By John Rey Dave Aquino
It was the third PTA meeting of the school year. Instead of students, their parents occupied the classrooms of the six buildings on campus and listened to the class advisers' announcements regarding the upcoming JS promenade. Their children loitered across the rectangular campus, mainly the canteen, where there was food, and the basketball court, where a crowd watched a casual sophomore-junior basketball game. Some were reading or studying in the library, others sat on the stairs of the stage and talked, still others – couples, puppy love – were tucked away in the nooks and corners of the small campus. As for Marcella, she hid in the hut near the Virgin Mary's grotto near the gate. Every now and then, she looked at the saint and saw her merciful eyes looking straight at her, as if telling her everything was fine, like a mother should. She wanted to believe her, but she had already assumed the worst before today.
Marcella had never been anxious about report cards. Since she graduated valedictorian in elementary, Marcella was able to enroll in Saint Joseph's High School with a full scholarship. Her tuition was completely free; textbooks and miscellaneous fees were a different story. However, the scholarship was only available for freshman year. To maintain the scholarship every year, she had to achieve an average grade of 90 at the end of every school year, that is, the same grade required to be on the honors roll, and she did.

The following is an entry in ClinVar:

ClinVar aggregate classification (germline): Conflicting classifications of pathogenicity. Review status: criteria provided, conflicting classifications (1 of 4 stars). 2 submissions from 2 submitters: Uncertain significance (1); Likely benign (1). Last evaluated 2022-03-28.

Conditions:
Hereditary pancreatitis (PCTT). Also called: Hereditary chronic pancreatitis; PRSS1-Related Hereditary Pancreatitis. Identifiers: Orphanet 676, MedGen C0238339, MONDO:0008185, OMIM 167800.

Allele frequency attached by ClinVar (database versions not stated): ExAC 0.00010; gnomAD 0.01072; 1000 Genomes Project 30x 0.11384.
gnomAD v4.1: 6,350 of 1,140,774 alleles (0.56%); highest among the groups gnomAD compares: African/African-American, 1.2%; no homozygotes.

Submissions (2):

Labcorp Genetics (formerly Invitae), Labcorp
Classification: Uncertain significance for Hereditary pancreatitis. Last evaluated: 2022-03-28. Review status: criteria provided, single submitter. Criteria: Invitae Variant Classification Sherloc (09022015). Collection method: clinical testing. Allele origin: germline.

Not only did she maintain her grade, she was always at the top of her class and of her year level. More impressive was the fact that she belonged to the science curriculum. In their junior year, the science section would take three science subjects: Chemistry I, Physics I, and Science Research I. Marcella's teachers recognised her academic excellence, buttressed with outstanding diligence and determination; she read and re-read, reviewed lessons, and worked on projects and assignments every day after school, with little time for hobbies and whatnot. They sent her to represent the school in various co- and extra-curricular competitions. Meanwhile, her classmates were either dismissive of her, because this was a class of smart teenagers who also compete for the honors roll, or friendly with her, because they could use her help with their Math IV homework. Behind her back, she had been called the pejorative 'pabibo' or 'papansin,' or sometimes the milder 'overachiever.'